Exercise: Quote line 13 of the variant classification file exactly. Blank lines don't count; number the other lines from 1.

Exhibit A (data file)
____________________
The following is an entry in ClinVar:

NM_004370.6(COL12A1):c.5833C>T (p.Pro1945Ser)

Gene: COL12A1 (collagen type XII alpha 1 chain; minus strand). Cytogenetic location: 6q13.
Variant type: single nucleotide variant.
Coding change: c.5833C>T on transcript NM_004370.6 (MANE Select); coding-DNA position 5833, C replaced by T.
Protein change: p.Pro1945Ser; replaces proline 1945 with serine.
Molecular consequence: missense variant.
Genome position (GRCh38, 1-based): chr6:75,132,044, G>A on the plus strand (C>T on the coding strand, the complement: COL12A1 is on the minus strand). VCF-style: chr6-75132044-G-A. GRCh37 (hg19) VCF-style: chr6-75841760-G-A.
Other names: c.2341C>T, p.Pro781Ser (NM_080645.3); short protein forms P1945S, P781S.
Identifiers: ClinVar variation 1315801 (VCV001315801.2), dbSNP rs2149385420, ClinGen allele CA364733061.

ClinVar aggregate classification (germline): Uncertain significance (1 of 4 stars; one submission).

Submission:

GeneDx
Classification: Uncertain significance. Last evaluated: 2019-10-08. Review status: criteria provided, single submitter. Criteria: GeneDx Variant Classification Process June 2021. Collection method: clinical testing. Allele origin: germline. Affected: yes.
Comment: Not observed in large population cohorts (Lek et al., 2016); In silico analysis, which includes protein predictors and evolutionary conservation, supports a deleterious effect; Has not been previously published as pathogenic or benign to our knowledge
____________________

GeneDx